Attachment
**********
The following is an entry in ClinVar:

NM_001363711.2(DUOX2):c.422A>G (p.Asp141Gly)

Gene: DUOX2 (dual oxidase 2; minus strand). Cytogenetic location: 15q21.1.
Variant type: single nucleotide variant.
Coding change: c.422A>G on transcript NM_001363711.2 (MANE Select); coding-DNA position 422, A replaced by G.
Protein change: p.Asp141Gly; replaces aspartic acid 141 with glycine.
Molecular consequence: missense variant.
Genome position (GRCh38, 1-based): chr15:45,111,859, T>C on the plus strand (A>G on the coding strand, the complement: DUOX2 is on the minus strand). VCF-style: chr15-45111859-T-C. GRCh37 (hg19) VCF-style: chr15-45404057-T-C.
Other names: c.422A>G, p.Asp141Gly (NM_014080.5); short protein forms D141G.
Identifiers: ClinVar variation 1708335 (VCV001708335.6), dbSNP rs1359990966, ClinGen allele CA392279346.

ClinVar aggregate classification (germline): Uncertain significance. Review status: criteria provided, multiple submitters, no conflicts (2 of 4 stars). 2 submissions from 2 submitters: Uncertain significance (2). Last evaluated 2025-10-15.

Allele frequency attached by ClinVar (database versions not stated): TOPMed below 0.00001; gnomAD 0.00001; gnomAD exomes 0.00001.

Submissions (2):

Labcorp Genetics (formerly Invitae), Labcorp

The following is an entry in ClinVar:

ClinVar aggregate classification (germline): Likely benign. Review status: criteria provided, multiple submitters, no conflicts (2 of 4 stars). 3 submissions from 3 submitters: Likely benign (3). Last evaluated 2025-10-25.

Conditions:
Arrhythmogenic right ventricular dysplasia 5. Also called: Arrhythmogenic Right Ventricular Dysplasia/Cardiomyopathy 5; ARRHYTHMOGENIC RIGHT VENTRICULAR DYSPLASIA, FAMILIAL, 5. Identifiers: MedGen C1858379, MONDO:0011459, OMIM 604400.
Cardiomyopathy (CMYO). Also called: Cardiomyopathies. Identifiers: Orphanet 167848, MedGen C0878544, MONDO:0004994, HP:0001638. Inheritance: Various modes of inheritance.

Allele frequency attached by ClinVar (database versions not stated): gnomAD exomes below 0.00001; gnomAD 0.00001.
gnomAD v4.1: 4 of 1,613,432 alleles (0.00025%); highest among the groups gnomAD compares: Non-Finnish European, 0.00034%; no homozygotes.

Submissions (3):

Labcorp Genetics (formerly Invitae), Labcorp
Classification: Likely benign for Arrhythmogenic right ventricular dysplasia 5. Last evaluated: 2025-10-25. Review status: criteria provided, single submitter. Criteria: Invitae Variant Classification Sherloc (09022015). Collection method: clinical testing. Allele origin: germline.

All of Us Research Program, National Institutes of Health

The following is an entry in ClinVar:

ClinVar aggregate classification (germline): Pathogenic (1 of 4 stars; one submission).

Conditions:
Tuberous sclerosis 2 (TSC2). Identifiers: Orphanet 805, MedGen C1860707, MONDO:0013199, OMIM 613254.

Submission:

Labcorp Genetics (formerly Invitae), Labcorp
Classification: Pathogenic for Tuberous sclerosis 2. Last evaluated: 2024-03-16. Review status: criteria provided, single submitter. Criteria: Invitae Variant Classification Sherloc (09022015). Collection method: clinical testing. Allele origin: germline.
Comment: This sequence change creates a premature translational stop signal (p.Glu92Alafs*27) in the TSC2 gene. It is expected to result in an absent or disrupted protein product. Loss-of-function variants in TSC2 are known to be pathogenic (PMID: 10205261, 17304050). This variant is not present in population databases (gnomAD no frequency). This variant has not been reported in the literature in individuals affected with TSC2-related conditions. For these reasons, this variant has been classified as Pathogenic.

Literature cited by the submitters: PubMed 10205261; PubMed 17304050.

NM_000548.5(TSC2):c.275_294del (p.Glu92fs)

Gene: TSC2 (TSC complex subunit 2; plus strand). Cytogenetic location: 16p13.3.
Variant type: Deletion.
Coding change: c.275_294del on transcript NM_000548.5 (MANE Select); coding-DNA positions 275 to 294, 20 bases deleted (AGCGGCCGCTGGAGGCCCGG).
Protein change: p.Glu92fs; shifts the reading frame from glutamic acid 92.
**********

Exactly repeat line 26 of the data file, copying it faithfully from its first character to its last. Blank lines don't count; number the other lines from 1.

The following is an entry in ClinVar: